A trotting but mighty Hurricane Sally crept toward the Gulf Coast early Tuesday. Forecasters warned of potentially “historic” floods from “deadly storm surges” and “extremely life-threatening flash floods” that were triggered by up to two and a half feet of rain – as well as the possibility of tornadoes. The threat of dramatically heavy rains and storm surges of up to three meters was compounded by the slow movement of the storm.
More than 17 million people were Sally on the way. Hundreds of kilometers of coastline are under storm watches and warnings. The warnings extended from east of the mouth of the Pearl River to Navarra, Florida.
Sally hit hurricane strength on Monday and quickly turned into a Category 2 storm with 1
At 5 a.m. EDT, the storm had sustained winds of 85 miles per hour, a Category 1. However, the National Hurricane Center said, “Some reinforcement is expected to kick in early today and Sally is expected to be a dangerous hurricane if it moves ashore along the north central Gulf Coast.”
CBS News weather producer David Parkinson said the storm would “land as Category 1” on Wednesday late morning / early afternoon.
Sally was about 60 miles east-southeast of the mouth of the Mississippi and 115 miles south-southeast of Biloxi, Mississippi, barely moving from west to northwest at 2 miles per hour.
The hurricane center said: “On the forecast route, the center of Sally will move near the coast in southeast Louisiana later today and land in the hurricane warning area this evening or Wednesday morning.”
Florida Governor Ron DeSantis declared an emergency in the westernmost counties of the Panhandle, which was hit by rain from Sally’s outer bands early Tuesday.
President Trump made emergency statements for parts of Louisiana, Mississippi and Alabama on Monday and urged residents on Twitter to listen to state and local leaders.
Alabama Governor Kay Ivey moved for the president’s explanation after the National Meteorological Service in Mobile, Alabama warned of the increasing likelihood of “dangerous and potentially historic floods” affecting the water in parts of the subway area Mobile rose up to 9 feet above the ground.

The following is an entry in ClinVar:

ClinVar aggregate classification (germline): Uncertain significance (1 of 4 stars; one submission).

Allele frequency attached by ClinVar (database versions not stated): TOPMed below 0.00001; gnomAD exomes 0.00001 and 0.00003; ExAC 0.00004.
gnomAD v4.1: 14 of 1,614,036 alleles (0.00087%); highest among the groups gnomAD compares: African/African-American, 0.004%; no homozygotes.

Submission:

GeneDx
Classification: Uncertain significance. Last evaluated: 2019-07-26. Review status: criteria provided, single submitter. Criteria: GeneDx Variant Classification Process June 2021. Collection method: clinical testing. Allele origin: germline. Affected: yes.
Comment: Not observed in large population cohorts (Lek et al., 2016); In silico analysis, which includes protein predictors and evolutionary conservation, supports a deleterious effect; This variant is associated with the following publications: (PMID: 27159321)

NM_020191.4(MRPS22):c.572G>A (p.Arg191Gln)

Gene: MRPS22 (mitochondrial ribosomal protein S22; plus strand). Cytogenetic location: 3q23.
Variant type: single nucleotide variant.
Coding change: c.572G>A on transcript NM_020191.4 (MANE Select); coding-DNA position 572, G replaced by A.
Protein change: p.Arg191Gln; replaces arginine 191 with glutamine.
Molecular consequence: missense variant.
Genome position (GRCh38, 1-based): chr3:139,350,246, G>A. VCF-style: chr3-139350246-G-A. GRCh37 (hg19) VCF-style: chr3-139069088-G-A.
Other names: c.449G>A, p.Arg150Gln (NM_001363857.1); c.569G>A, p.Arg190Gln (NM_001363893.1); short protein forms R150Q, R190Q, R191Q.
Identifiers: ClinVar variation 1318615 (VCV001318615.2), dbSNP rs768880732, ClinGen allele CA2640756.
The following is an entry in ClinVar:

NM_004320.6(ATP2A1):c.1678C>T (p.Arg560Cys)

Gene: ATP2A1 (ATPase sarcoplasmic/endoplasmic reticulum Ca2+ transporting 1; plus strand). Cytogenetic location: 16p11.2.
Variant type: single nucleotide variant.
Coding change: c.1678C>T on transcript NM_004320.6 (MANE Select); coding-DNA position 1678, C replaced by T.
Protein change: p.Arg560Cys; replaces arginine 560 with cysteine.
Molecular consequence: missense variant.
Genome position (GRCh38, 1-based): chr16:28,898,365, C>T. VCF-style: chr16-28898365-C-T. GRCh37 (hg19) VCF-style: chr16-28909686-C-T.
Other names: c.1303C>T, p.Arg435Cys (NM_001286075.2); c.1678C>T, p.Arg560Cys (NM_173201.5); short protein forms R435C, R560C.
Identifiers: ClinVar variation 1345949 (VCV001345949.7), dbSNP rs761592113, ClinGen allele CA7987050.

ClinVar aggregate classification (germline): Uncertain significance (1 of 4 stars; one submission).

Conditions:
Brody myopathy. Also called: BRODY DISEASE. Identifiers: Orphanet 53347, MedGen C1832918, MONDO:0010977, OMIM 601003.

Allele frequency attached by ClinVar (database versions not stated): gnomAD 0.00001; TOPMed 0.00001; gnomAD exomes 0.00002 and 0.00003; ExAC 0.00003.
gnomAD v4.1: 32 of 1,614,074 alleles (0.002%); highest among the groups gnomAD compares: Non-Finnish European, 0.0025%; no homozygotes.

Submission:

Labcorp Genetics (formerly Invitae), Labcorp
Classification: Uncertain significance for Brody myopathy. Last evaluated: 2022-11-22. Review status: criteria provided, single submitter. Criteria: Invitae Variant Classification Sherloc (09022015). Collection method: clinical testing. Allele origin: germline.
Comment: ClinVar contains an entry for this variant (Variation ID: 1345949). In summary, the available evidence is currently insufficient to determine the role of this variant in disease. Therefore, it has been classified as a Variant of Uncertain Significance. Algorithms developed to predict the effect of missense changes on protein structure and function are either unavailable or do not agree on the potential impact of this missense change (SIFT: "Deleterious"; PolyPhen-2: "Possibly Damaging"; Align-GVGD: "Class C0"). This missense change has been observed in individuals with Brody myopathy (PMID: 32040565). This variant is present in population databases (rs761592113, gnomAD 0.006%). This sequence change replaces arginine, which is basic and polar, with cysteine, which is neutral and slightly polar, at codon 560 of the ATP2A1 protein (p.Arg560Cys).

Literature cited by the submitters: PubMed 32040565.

Louisiana flood control authorities remained vigilant, closing gates along waterway networks that the potential rise of the gulf could push over their banks.
The southwestern part of the state was hit by Hurricane Laura on August 27, and an estimated 2,000 evacuees from that storm were accommodated in New Orleans, mostly in hotels.
It all seemed a distant threat on Monday afternoon in Waveland, Mississippi, when a shirtless, barefoot Trevor Claunch from nearby Bay St. Louis was on the beach at the last minute. But there were signs of anger. Claunch was amazed at how the golf water had already sneaked over sandy beaches and infiltrated bike paths and parking lots.
Others took the storm seriously despite the sunny skies. Coastal casinos have been closed on orders from the Mississippi Gaming Commission. All casinos are either on or near the water. Meanwhile, motorists filled a parking lot at a supermarket in Ocean Springs, Mississippi as they filled gas tanks and stocked up on ice cream, beer, and snacks.
According to forecasters, Monday was only the second time that five tropical cyclones swirled in the Atlantic basin at the same time. The last time was in 1971. None of the others were expected to threaten the US this week, if at all, and one was downgraded to a low pressure pan on Monday night.
The extraordinarily busy hurricane season – like the disastrous forest fire season on the west coast – has drawn attention to the role of climate change.
Scientists say global warming makes the most powerful hurricane, winds of 110 miles per hour or more, even stronger. Also, warmer air holds more moisture, which makes storms more rainy, and rising seas due to global warming make storm surges higher and more damaging.
Additionally, scientists have seen tropical storms and hurricanes slow down once they hit the United States by about 17% since 1900. This gives them the ability to dump more rain over one location, like Hurricane Harvey 2017 did in Houston.